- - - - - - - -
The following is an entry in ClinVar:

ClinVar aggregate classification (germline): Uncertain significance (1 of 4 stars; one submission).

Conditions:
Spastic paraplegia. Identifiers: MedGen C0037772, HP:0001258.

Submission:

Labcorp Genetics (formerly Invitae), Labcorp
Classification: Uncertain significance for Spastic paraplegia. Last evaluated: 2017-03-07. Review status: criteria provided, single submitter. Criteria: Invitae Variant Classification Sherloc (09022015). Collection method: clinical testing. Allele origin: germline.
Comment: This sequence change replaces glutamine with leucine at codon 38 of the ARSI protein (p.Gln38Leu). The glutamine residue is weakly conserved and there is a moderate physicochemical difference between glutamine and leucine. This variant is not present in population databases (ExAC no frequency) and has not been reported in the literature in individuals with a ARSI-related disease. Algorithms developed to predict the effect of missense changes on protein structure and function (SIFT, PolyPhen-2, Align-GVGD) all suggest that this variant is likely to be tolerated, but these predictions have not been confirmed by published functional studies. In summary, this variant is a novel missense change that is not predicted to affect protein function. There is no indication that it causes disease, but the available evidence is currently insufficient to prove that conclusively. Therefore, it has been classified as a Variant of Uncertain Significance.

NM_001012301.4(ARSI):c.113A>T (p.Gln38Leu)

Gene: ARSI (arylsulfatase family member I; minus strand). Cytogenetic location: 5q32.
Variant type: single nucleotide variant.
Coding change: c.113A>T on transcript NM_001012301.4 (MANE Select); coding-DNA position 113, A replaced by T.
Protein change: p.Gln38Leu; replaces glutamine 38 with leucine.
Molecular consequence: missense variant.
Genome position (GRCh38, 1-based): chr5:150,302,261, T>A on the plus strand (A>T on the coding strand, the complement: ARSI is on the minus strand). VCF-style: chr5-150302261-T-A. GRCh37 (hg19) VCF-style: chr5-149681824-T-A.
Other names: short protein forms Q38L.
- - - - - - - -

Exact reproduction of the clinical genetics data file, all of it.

The following is an entry in ClinVar:

ClinVar aggregate classification (germline): Uncertain significance (1 of 4 stars; one submission).

Conditions:
Spastic paraplegia. Identifiers: MedGen C0037772, HP:0001258.

Submission:

Labcorp Genetics (formerly Invitae), Labcorp
Classification: Uncertain significance for Spastic paraplegia. Last evaluated: 2017-03-07. Review status: criteria provided, single submitter. Criteria: Invitae Variant Classification Sherloc (09022015). Collection method: clinical testing. Allele origin: germline.
Comment: This sequence change replaces glutamine with leucine at codon 38 of the ARSI protein (p.Gln38Leu). The glutamine residue is weakly conserved and there is a moderate physicochemical difference between glutamine and leucine. This variant is not present in population databases (ExAC no frequency) and has not been reported in the literature in individuals with a ARSI-related disease. Algorithms developed to predict the effect of missense changes on protein structure and function (SIFT, PolyPhen-2, Align-GVGD) all suggest that this variant is likely to be tolerated, but these predictions have not been confirmed by published functional studies. In summary, this variant is a novel missense change that is not predicted to affect protein function. There is no indication that it causes disease, but the available evidence is currently insufficient to prove that conclusively. Therefore, it has been classified as a Variant of Uncertain Significance.

NM_001012301.4(ARSI):c.113A>T (p.Gln38Leu)

Gene: ARSI (arylsulfatase family member I; minus strand). Cytogenetic location: 5q32.
Variant type: single nucleotide variant.
Coding change: c.113A>T on transcript NM_001012301.4 (MANE Select); coding-DNA position 113, A replaced by T.
Protein change: p.Gln38Leu; replaces glutamine 38 with leucine.
Molecular consequence: missense variant.
Genome position (GRCh38, 1-based): chr5:150,302,261, T>A on the plus strand (A>T on the coding strand, the complement: ARSI is on the minus strand). VCF-style: chr5-150302261-T-A. GRCh37 (hg19) VCF-style: chr5-149681824-T-A.
Other names: short protein forms Q38L.